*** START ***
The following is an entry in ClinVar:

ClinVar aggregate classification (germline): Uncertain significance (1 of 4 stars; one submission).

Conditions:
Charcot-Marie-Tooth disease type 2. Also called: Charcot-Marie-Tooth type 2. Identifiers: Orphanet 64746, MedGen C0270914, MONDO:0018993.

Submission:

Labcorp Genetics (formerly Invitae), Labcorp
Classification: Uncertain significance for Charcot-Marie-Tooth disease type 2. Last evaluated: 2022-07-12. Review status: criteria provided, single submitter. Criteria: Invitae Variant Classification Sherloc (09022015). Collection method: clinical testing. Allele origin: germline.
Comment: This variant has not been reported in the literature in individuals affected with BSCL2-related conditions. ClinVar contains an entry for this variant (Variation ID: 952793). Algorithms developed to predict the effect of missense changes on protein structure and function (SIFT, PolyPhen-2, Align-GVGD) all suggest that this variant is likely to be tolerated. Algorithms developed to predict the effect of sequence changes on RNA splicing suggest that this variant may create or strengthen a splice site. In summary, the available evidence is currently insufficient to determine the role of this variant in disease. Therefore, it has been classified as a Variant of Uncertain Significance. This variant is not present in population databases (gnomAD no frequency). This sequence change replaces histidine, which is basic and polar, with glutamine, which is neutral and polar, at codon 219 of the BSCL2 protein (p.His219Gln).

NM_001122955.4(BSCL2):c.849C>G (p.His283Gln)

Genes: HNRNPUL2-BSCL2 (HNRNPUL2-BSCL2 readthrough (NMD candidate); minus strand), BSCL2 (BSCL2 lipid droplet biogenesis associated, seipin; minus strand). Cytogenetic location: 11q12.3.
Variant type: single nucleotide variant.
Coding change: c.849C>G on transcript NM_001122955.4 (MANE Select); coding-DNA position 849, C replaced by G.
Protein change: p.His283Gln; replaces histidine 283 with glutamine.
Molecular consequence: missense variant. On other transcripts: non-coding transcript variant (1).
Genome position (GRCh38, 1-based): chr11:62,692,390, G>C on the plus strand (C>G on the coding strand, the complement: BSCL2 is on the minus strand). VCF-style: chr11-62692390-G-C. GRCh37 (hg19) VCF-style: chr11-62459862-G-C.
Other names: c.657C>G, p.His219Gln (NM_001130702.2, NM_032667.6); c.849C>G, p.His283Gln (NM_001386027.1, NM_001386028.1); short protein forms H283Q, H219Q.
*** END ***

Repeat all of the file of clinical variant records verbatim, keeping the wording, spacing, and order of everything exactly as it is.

The following is an entry in ClinVar:

ClinVar aggregate classification (germline): Uncertain significance (1 of 4 stars; one submission).

Conditions:
Charcot-Marie-Tooth disease type 2. Also called: Charcot-Marie-Tooth type 2. Identifiers: Orphanet 64746, MedGen C0270914, MONDO:0018993.

Submission:

Labcorp Genetics (formerly Invitae), Labcorp
Classification: Uncertain significance for Charcot-Marie-Tooth disease type 2. Last evaluated: 2022-07-12. Review status: criteria provided, single submitter. Criteria: Invitae Variant Classification Sherloc (09022015). Collection method: clinical testing. Allele origin: germline.
Comment: This variant has not been reported in the literature in individuals affected with BSCL2-related conditions. ClinVar contains an entry for this variant (Variation ID: 952793). Algorithms developed to predict the effect of missense changes on protein structure and function (SIFT, PolyPhen-2, Align-GVGD) all suggest that this variant is likely to be tolerated. Algorithms developed to predict the effect of sequence changes on RNA splicing suggest that this variant may create or strengthen a splice site. In summary, the available evidence is currently insufficient to determine the role of this variant in disease. Therefore, it has been classified as a Variant of Uncertain Significance. This variant is not present in population databases (gnomAD no frequency). This sequence change replaces histidine, which is basic and polar, with glutamine, which is neutral and polar, at codon 219 of the BSCL2 protein (p.His219Gln).

NM_001122955.4(BSCL2):c.849C>G (p.His283Gln)

Genes: HNRNPUL2-BSCL2 (HNRNPUL2-BSCL2 readthrough (NMD candidate); minus strand), BSCL2 (BSCL2 lipid droplet biogenesis associated, seipin; minus strand). Cytogenetic location: 11q12.3.
Variant type: single nucleotide variant.
Coding change: c.849C>G on transcript NM_001122955.4 (MANE Select); coding-DNA position 849, C replaced by G.
Protein change: p.His283Gln; replaces histidine 283 with glutamine.
Molecular consequence: missense variant. On other transcripts: non-coding transcript variant (1).
Genome position (GRCh38, 1-based): chr11:62,692,390, G>C on the plus strand (C>G on the coding strand, the complement: BSCL2 is on the minus strand). VCF-style: chr11-62692390-G-C. GRCh37 (hg19) VCF-style: chr11-62459862-G-C.
Other names: c.657C>G, p.His219Gln (NM_001130702.2, NM_032667.6); c.849C>G, p.His283Gln (NM_001386027.1, NM_001386028.1); short protein forms H283Q, H219Q.